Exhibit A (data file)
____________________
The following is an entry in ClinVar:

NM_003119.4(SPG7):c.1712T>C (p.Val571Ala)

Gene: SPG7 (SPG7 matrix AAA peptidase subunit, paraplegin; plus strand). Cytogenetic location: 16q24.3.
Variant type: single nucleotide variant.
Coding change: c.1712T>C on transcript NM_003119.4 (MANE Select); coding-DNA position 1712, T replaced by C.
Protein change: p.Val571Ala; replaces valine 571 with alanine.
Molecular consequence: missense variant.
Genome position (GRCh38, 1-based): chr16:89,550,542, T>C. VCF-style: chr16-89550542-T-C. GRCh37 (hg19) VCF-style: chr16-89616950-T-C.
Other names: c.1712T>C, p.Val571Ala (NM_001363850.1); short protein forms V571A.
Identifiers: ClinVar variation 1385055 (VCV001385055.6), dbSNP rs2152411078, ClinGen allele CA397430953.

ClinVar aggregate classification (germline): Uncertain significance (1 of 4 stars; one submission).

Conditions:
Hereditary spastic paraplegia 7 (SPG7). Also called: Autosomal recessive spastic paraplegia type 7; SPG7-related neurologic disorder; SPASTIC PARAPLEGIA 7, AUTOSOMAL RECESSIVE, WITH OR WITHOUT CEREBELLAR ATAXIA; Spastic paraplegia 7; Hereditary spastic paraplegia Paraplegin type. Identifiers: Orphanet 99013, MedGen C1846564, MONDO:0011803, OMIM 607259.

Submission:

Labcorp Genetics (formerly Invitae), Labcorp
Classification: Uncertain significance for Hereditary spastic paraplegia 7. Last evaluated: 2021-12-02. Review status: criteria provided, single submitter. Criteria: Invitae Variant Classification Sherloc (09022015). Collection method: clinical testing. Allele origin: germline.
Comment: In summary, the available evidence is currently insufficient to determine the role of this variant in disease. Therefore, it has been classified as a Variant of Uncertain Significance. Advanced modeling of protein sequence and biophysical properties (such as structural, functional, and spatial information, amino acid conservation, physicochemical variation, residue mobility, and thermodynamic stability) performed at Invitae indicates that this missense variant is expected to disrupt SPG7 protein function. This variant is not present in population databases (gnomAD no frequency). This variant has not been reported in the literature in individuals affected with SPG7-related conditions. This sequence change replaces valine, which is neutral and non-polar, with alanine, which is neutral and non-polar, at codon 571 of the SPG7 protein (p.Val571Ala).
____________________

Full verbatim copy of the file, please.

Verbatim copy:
The following is an entry in ClinVar:

NM_003119.4(SPG7):c.1712T>C (p.Val571Ala)

Gene: SPG7 (SPG7 matrix AAA peptidase subunit, paraplegin; plus strand). Cytogenetic location: 16q24.3.
Variant type: single nucleotide variant.
Coding change: c.1712T>C on transcript NM_003119.4 (MANE Select); coding-DNA position 1712, T replaced by C.
Protein change: p.Val571Ala; replaces valine 571 with alanine.
Molecular consequence: missense variant.
Genome position (GRCh38, 1-based): chr16:89,550,542, T>C. VCF-style: chr16-89550542-T-C. GRCh37 (hg19) VCF-style: chr16-89616950-T-C.
Other names: c.1712T>C, p.Val571Ala (NM_001363850.1); short protein forms V571A.
Identifiers: ClinVar variation 1385055 (VCV001385055.6), dbSNP rs2152411078, ClinGen allele CA397430953.

ClinVar aggregate classification (germline): Uncertain significance (1 of 4 stars; one submission).

Conditions:
Hereditary spastic paraplegia 7 (SPG7). Also called: Autosomal recessive spastic paraplegia type 7; SPG7-related neurologic disorder; SPASTIC PARAPLEGIA 7, AUTOSOMAL RECESSIVE, WITH OR WITHOUT CEREBELLAR ATAXIA; Spastic paraplegia 7; Hereditary spastic paraplegia Paraplegin type. Identifiers: Orphanet 99013, MedGen C1846564, MONDO:0011803, OMIM 607259.

Submission:

Labcorp Genetics (formerly Invitae), Labcorp
Classification: Uncertain significance for Hereditary spastic paraplegia 7. Last evaluated: 2021-12-02. Review status: criteria provided, single submitter. Criteria: Invitae Variant Classification Sherloc (09022015). Collection method: clinical testing. Allele origin: germline.
Comment: In summary, the available evidence is currently insufficient to determine the role of this variant in disease. Therefore, it has been classified as a Variant of Uncertain Significance. Advanced modeling of protein sequence and biophysical properties (such as structural, functional, and spatial information, amino acid conservation, physicochemical variation, residue mobility, and thermodynamic stability) performed at Invitae indicates that this missense variant is expected to disrupt SPG7 protein function. This variant is not present in population databases (gnomAD no frequency). This variant has not been reported in the literature in individuals affected with SPG7-related conditions. This sequence change replaces valine, which is neutral and non-polar, with alanine, which is neutral and non-polar, at codon 571 of the SPG7 protein (p.Val571Ala).